Supremacy of law: It was stated that rule of law means absolute supremacy and predominance of regular law as oppose to the influence of arbitrary law of wide discretionary power. It excludes the arbitrariness of prerogative power or even wide discretionary authority on the part of the government. According to Wade, “The rule of law requires that government should be subject of law rather than the law subject to the government”. The Indian Constitution recognizes supremacy of law by establishing that the Constitution is the soul legal sacred document given to the people of India. Constitution is the supreme law of the land and any provision which abrogates the provisions of the Constitution or where the constitutional provisions itself are arbitrary and abridges fundamental rights of the people will stand null and void.  For Instance, in the 1997 case of Vishakha V. State of Rajasthan,[15] which is a case of sexual harassment at workplace, the PIL was entertained by the Supreme Court and the court observed that India was a signatory to the CEDAW and international conventions and hence enlarged the hands of fundamental rights. It thus read the provisions of CEDAW[16] in consonance with Articles 14, 15,19 and 21 of the Constitution and laid down binding guidelines commonly known as the ‘Vishakha guidelines’ followed not just by public sector but eve private sectors to ensure dignity and safety of women in the place of employment. This is one instance and lead a step further as to enforce fundamental rights against private persons as well and clearly depicts how an accountable, fair and just system rule of law is pragmatic in India. Similarly, in Sheela Barse V. State of Maharashtra,[17] the court insisted on “fairness” to women in police lock-up and drafted a code of guidelines for the protection of prisoners in police custody, especially female prisoners.

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Equality before law – Prof Dicey stated that, “There must be equality of law, to all the ordinary law of the land administered by ordinary law courts.” This aspect of rule of law has to be scrutinized critically. This does not refer that law must be same for everybody irrespective of service or functions, rather, this literally means that and even Dicey insisted that any government officer must be under the same liability for acts done without legal justification as a private individual. For Instance, recently talking in context of India, Rashtriya Janta Dal SupremoLalu Prasad Yadav has been sentenced to 14 years and of imprisonment and heavy fine in the fodder scam case that involved the embezzlement of 9.4 billion from the government treasury of Bihar. Another example of equality before law is the trial of bollywood actor Salman Khan, who is still undergoing the trial of killing the extinct species of blackbuck according to Schedule 1. Thus, India treats every person who has done a crime as criminal and the trial takes place according to the respective statute and not arbitrarily. Even the people who cannot afford the legal services can still knock the doors of the courts through the free legal aid services as contemplated by Article 39A. Developing the constitutionalism further, the Supreme Court in Veena Sethi V. State of Bihar[18] extended the reach of rule of law to the poor and the downtrodden, the ignorant and the illiterate, who constitute the bulk of humanity in India, when it ruled that the rule of law does not exist merely for those who have the means to fight for their rights and very often do so for the perpetuation of the status quo, which protects and preserves their dominance and permits them to exploit a large section of the community. The opportunity for this ruling was provided by a letter written by the Free Legal Aid Committee, Hazaribagh, Bihar drawing its attention to unjustified and illegal detention of certain prisoners in jail for almost two or three decades.[19]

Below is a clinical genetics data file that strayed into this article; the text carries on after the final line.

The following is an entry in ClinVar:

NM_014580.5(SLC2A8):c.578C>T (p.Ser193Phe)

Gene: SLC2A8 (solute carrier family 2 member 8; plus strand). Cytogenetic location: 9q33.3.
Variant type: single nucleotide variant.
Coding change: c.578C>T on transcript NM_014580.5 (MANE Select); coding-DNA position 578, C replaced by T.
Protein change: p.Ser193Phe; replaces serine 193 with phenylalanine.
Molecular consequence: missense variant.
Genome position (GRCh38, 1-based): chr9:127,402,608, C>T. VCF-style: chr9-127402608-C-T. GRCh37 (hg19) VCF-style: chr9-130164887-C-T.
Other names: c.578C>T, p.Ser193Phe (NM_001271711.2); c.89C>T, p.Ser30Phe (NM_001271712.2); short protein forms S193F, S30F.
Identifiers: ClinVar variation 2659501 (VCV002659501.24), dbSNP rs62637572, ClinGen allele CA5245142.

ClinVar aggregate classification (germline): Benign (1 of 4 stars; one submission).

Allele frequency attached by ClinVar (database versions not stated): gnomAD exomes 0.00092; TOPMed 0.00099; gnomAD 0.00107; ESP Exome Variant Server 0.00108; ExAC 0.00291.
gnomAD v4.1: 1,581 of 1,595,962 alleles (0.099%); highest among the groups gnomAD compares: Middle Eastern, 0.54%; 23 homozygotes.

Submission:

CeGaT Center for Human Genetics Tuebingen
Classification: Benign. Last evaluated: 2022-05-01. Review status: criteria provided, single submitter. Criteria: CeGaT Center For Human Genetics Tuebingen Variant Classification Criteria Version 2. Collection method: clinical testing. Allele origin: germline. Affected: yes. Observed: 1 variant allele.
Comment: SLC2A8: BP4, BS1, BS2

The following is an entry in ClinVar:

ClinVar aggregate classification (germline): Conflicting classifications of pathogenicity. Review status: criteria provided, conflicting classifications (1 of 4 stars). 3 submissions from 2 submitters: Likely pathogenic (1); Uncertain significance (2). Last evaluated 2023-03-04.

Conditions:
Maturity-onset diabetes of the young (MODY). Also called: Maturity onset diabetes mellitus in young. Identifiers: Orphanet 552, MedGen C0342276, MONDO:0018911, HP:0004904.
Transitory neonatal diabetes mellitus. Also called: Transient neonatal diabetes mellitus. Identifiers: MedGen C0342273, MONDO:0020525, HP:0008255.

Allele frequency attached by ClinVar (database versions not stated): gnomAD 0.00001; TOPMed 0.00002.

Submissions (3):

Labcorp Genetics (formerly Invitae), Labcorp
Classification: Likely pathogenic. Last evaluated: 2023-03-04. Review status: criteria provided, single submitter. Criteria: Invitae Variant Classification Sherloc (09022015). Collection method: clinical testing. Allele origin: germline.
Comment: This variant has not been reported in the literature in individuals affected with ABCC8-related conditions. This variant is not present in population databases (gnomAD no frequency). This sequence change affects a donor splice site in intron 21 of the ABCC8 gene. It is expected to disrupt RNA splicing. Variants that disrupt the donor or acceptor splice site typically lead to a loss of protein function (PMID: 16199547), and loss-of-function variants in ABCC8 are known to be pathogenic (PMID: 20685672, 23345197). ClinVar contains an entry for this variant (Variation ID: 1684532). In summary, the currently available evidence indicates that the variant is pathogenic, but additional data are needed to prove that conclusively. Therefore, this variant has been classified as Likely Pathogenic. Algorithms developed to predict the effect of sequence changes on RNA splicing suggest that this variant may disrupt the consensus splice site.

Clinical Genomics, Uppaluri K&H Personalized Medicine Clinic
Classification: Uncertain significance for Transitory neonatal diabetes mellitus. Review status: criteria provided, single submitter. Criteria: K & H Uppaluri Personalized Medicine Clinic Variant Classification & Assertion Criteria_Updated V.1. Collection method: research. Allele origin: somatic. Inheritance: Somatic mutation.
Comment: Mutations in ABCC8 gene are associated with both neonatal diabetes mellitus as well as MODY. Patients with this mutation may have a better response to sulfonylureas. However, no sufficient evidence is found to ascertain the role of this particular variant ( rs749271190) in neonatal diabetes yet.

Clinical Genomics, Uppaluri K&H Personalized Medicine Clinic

Predominance of Legal Spirit- Prof. Dicey has stated that there must be judicial supremacy. In context of England, rights are the result of judicial decision in concrete cases which have actually arisen between the parties. The Constitution is not the source but the consequences of the rights of the individuals. He apprehended that if the source of Fundamental rights of people is any written constitution, then the right can be abrogated by amending the constitution at any time. This can probably be the reason why England does not have a written constitution. However, India has also absorbed this postulate though diligently believing in our written and lengthiest Constitution.

Modernizing of rule of law